How does a sponge soak up water? What makes for good quality printing paper? How fast are the UK’s 14 advanced gas-cooled nuclear reactors ageing?
The questions might appear to be chosen at random, but they’re as interconnected as the catacombs of pores and tunnels that lie at the heart of each answer. And for one specialist team in the School of Geography, Earth and Environmental Sciences, they represent just a fraction of the insight their research has generated over the course of more than 20 years.
The Environmental and Fluid Modelling Group (EFMG) is changing the way science visualises porous materials, pioneering a new and more complex model of their structural design and the way liquids and gases move within them. And in their market-leading PoreXpert product, they’ve distilled this expertise to create one of the University’s brightest commercial prospects.
“Porous materials are vital to improving and sustaining our standard of living,” said Peter Matthews, Professor of Physical Chemistry and head of the EFMG. “They include the underground reservoir rock from which we extract oil and gas; catalysts; paper coatings; filters; tablets; woven and fibrous materials; and soil – and it is often of great importance to know the structures of these materials and how fluids behave and move inside them.
“However, measuring pore structure is surprisingly difficult. If you look at the porous material then only the outer surface is visible. If the sample is cut and the surface observed, the sizes of the holes or ‘pores’ are evident, but it is impossible to judge the degree to which they are inter-connected in three dimensions – and it is that interconnectivity which is crucial to the ease with which fluids, such as oil, move through the network of pores.”
Until recently, the accepted model for understanding porous materials was the ‘capillary bundle’, which assumes that the pores are like a bunch of very narrow drinking straws, all of different sizes but not connected to each other. The model developed by EFMG, however, is one of three-dimensionally interconnected voids, at a range of micro, and macro levels. And it’s this dual porous paradigm that has proven to be so relevant and transferable across a range of industries, channelled through EFMG’s software and consultancy work.
Pore-Cor was the first commercial distillation of EFMG’s expertise, launched in 1996 on floppy disk, and while never seriously marketed, it did achieve some commercial success, such as with British Gas, who bought the technology to help with risk assessment for insulation oil leaks in soil. But as the team, which includes Dr Maurizio Laudone, Dr Chris Gribble and Katie Jones, has continued to win consultancy contracts and grant bids, including a landmark £1.1 million Biomedical and Biological Sciences Research Council grant in 2006 called ‘Understanding Soil Quality and Resilience: Effects of Perturbations and Natural Variations on Nitrous Oxide Emission, Water Retention and Structure’, so that experience has filtered through to the next-generation PoreXpert.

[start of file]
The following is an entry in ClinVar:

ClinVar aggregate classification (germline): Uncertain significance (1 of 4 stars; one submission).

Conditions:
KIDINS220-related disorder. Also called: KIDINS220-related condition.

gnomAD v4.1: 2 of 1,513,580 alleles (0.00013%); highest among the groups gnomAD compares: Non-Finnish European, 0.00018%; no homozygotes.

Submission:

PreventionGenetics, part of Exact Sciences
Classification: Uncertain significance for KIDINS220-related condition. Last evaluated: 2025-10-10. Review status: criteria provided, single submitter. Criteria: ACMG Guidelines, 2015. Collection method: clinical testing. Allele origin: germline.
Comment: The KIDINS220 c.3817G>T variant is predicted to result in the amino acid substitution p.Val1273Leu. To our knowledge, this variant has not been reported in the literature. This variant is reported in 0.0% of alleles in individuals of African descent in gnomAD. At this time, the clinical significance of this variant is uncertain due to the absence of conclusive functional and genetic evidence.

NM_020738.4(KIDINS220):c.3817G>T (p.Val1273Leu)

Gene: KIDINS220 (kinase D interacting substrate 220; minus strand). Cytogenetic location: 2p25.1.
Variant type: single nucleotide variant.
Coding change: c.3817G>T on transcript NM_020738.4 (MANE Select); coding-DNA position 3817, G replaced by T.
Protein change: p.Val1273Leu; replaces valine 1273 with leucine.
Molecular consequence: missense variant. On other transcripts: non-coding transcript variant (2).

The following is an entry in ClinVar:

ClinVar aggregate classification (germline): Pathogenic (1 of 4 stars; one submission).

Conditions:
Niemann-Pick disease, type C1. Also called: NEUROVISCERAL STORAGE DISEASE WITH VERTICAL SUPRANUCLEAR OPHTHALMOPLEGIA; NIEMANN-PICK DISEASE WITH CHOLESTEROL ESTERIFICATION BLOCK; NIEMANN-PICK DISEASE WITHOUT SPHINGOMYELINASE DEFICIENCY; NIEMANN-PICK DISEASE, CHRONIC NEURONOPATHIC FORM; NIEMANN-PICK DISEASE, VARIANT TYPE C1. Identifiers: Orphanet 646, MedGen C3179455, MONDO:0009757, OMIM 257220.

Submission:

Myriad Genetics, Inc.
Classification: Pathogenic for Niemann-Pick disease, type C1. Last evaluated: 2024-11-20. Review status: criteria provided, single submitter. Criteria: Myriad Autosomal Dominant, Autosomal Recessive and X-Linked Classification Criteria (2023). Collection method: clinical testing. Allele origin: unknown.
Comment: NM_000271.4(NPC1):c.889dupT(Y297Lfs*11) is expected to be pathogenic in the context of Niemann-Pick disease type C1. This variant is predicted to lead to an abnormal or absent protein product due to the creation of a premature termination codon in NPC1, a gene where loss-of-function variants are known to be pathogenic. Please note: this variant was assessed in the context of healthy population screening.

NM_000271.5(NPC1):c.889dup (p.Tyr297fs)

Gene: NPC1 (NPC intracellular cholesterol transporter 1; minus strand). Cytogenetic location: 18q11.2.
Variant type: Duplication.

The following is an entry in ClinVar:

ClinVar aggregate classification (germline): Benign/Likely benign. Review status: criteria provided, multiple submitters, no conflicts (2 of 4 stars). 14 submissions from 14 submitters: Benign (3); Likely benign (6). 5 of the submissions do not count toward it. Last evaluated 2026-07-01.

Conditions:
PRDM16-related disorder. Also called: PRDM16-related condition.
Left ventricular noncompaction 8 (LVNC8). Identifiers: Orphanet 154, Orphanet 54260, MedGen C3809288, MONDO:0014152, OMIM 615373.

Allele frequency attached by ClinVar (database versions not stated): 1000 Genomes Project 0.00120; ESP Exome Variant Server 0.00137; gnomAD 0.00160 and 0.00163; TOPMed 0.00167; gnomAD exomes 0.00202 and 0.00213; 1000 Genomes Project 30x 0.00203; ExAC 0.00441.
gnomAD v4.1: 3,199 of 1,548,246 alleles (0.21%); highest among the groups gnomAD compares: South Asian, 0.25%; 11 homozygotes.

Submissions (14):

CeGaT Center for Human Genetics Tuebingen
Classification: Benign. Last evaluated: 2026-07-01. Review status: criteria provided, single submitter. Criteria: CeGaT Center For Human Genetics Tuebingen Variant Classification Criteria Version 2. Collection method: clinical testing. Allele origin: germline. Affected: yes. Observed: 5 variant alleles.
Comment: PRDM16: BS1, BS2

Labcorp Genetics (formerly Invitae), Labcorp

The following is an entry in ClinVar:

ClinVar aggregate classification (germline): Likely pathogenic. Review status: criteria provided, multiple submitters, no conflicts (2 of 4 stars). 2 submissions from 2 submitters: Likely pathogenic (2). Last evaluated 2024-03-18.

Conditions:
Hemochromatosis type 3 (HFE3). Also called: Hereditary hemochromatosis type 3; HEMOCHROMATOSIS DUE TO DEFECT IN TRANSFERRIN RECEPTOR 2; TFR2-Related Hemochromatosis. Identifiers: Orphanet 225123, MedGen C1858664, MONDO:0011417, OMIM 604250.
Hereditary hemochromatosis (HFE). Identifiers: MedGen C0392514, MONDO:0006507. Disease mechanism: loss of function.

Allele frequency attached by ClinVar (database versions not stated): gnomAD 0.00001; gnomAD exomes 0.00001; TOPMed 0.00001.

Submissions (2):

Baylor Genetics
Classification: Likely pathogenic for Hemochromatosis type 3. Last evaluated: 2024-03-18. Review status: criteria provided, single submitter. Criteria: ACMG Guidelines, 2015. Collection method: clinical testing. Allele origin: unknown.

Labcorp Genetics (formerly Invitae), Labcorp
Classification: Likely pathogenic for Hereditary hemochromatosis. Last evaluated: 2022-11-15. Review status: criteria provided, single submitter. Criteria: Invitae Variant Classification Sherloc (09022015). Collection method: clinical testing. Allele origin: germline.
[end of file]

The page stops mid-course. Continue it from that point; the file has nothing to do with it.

“PoreXpert was launched in 2012 after an intensive two-year process with the University’s intellectual property partners Frontier IP, but really it’s been in gestation for many years,” said Peter, who is Director and CEO of the eponymous spin-out company. “There are probably a dozen PhD and three post-doctoral theses helping to power the software’s analytics – it’s been built upon generations of postgraduate and academic study. And quite simply, there is nothing else like it.”
Thanks to its ability to upscale from individual pore level to much larger networks, PoreXpert has been used to optimise those products that are defined by their ‘porosity’: catalysts, paper coatings, soil, ceramics, pharmaceuticals and filters. Omya AG, for example, has been able to develop dual-porous paper coating, with the large (macro) pores allowing rapid movement of the ink, and the small (micro) pores ensuring fast absorption and drying.
But perhaps its most profound application has been in the UK nuclear power industry, where its ability to predict ageing and formation damage has been central to its analysis of the rate of oxidation of graphite reactors. In particular, the team has been working for EDF to model and measure the mass loss within the reactor cores to establish whether it will be possible to run them beyond their planned lifespan.
“The EFMG has contributed major advances in the knowledge of many porous materials, often ones that our customers do not tell us about!” said Peter. “Much of the work is surrounded by commercial sensitivity.”
With a £900,000 NERC grant running with Rothamsted Research and the Met Office to look at the phenomenon called ‘hydrophobicity’, the condition where soil refuses to absorb water, and significant sales of PoreXpert from industry and academia including a global partnership with leading science equipment manufacturer Thermo Fisher Scientific, the expertise of the EFMG is more in demand than ever.
“With roots in the science of soil structure, we’ve developed an institutional expertise in porous materials,” concluded Peter. “New technologies, improved climate models, and better safety guidelines for nuclear power stations have all resulted – and we’re confident that’s just the start.”